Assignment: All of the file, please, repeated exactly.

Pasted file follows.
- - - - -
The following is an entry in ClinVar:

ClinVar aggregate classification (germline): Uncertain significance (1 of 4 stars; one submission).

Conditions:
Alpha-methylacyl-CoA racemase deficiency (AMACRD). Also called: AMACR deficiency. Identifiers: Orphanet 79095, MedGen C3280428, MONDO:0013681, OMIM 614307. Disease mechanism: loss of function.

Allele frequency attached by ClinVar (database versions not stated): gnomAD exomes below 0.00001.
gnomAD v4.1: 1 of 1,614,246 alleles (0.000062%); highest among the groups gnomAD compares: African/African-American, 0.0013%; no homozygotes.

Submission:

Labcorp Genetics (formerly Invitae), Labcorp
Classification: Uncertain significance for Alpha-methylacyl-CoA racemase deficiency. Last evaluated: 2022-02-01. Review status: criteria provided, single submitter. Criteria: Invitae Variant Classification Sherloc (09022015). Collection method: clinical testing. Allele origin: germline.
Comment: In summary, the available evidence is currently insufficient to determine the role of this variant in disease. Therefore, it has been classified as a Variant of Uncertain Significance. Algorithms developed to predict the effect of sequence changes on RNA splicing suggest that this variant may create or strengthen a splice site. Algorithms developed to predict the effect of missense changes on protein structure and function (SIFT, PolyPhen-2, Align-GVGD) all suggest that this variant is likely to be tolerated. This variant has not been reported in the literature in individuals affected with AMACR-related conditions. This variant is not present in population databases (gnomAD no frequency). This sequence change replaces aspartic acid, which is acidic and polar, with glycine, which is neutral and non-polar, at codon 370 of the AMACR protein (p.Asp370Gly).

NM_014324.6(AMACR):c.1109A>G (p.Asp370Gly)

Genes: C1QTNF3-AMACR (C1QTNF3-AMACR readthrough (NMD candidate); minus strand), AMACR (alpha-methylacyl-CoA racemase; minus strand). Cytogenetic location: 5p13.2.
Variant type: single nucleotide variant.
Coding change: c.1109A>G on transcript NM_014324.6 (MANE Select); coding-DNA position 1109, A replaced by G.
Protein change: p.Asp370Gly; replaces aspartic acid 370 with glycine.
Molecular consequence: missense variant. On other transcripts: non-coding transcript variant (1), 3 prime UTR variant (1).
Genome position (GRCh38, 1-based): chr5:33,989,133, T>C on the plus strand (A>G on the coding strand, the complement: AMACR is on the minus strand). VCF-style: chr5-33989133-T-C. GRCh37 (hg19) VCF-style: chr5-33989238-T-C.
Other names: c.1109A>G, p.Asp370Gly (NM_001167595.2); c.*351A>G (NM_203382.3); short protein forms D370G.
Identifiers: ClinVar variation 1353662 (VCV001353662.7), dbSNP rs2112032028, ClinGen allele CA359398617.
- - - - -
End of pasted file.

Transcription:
The following is an entry in ClinVar:

ClinVar aggregate classification (germline): Uncertain significance (1 of 4 stars; one submission).

Conditions:
Alpha-methylacyl-CoA racemase deficiency (AMACRD). Also called: AMACR deficiency. Identifiers: Orphanet 79095, MedGen C3280428, MONDO:0013681, OMIM 614307. Disease mechanism: loss of function.

Allele frequency attached by ClinVar (database versions not stated): gnomAD exomes below 0.00001.
gnomAD v4.1: 1 of 1,614,246 alleles (0.000062%); highest among the groups gnomAD compares: African/African-American, 0.0013%; no homozygotes.

Submission:

Labcorp Genetics (formerly Invitae), Labcorp
Classification: Uncertain significance for Alpha-methylacyl-CoA racemase deficiency. Last evaluated: 2022-02-01. Review status: criteria provided, single submitter. Criteria: Invitae Variant Classification Sherloc (09022015). Collection method: clinical testing. Allele origin: germline.
Comment: In summary, the available evidence is currently insufficient to determine the role of this variant in disease. Therefore, it has been classified as a Variant of Uncertain Significance. Algorithms developed to predict the effect of sequence changes on RNA splicing suggest that this variant may create or strengthen a splice site. Algorithms developed to predict the effect of missense changes on protein structure and function (SIFT, PolyPhen-2, Align-GVGD) all suggest that this variant is likely to be tolerated. This variant has not been reported in the literature in individuals affected with AMACR-related conditions. This variant is not present in population databases (gnomAD no frequency). This sequence change replaces aspartic acid, which is acidic and polar, with glycine, which is neutral and non-polar, at codon 370 of the AMACR protein (p.Asp370Gly).

NM_014324.6(AMACR):c.1109A>G (p.Asp370Gly)

Genes: C1QTNF3-AMACR (C1QTNF3-AMACR readthrough (NMD candidate); minus strand), AMACR (alpha-methylacyl-CoA racemase; minus strand). Cytogenetic location: 5p13.2.
Variant type: single nucleotide variant.
Coding change: c.1109A>G on transcript NM_014324.6 (MANE Select); coding-DNA position 1109, A replaced by G.
Protein change: p.Asp370Gly; replaces aspartic acid 370 with glycine.
Molecular consequence: missense variant. On other transcripts: non-coding transcript variant (1), 3 prime UTR variant (1).
Genome position (GRCh38, 1-based): chr5:33,989,133, T>C on the plus strand (A>G on the coding strand, the complement: AMACR is on the minus strand). VCF-style: chr5-33989133-T-C. GRCh37 (hg19) VCF-style: chr5-33989238-T-C.
Other names: c.1109A>G, p.Asp370Gly (NM_001167595.2); c.*351A>G (NM_203382.3); short protein forms D370G.
Identifiers: ClinVar variation 1353662 (VCV001353662.7), dbSNP rs2112032028, ClinGen allele CA359398617.